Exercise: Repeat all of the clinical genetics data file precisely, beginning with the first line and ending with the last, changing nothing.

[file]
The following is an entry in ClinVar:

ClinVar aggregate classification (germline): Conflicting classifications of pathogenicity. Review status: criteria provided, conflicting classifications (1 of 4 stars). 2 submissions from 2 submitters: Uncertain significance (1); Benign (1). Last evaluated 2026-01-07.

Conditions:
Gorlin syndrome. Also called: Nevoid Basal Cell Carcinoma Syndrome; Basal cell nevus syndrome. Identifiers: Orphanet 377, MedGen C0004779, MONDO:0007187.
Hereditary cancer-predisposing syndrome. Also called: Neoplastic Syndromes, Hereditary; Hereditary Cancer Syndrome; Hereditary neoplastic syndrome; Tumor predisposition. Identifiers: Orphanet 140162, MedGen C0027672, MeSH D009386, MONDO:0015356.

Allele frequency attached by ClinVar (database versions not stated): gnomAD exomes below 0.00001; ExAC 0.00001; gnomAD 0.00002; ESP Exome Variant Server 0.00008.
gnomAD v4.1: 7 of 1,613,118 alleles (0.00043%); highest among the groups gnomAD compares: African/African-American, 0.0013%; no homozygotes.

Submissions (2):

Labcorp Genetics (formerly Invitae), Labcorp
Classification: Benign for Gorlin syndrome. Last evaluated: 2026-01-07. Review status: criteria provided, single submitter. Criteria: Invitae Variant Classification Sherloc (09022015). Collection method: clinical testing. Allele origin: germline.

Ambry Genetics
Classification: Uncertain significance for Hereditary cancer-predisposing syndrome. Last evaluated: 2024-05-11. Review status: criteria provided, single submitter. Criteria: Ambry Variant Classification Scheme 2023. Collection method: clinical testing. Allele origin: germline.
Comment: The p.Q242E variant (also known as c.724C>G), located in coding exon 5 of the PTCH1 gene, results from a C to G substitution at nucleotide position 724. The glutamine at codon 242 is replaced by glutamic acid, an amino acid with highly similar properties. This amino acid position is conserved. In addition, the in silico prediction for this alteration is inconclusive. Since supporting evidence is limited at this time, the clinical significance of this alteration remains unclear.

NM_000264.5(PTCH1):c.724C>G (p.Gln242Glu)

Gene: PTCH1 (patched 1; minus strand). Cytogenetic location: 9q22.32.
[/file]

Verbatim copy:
The following is an entry in ClinVar:

ClinVar aggregate classification (germline): Conflicting classifications of pathogenicity. Review status: criteria provided, conflicting classifications (1 of 4 stars). 2 submissions from 2 submitters: Uncertain significance (1); Benign (1). Last evaluated 2026-01-07.

Conditions:
Gorlin syndrome. Also called: Nevoid Basal Cell Carcinoma Syndrome; Basal cell nevus syndrome. Identifiers: Orphanet 377, MedGen C0004779, MONDO:0007187.
Hereditary cancer-predisposing syndrome. Also called: Neoplastic Syndromes, Hereditary; Hereditary Cancer Syndrome; Hereditary neoplastic syndrome; Tumor predisposition. Identifiers: Orphanet 140162, MedGen C0027672, MeSH D009386, MONDO:0015356.

Allele frequency attached by ClinVar (database versions not stated): gnomAD exomes below 0.00001; ExAC 0.00001; gnomAD 0.00002; ESP Exome Variant Server 0.00008.
gnomAD v4.1: 7 of 1,613,118 alleles (0.00043%); highest among the groups gnomAD compares: African/African-American, 0.0013%; no homozygotes.

Submissions (2):

Labcorp Genetics (formerly Invitae), Labcorp
Classification: Benign for Gorlin syndrome. Last evaluated: 2026-01-07. Review status: criteria provided, single submitter. Criteria: Invitae Variant Classification Sherloc (09022015). Collection method: clinical testing. Allele origin: germline.

Ambry Genetics
Classification: Uncertain significance for Hereditary cancer-predisposing syndrome. Last evaluated: 2024-05-11. Review status: criteria provided, single submitter. Criteria: Ambry Variant Classification Scheme 2023. Collection method: clinical testing. Allele origin: germline.
Comment: The p.Q242E variant (also known as c.724C>G), located in coding exon 5 of the PTCH1 gene, results from a C to G substitution at nucleotide position 724. The glutamine at codon 242 is replaced by glutamic acid, an amino acid with highly similar properties. This amino acid position is conserved. In addition, the in silico prediction for this alteration is inconclusive. Since supporting evidence is limited at this time, the clinical significance of this alteration remains unclear.

NM_000264.5(PTCH1):c.724C>G (p.Gln242Glu)

Gene: PTCH1 (patched 1; minus strand). Cytogenetic location: 9q22.32.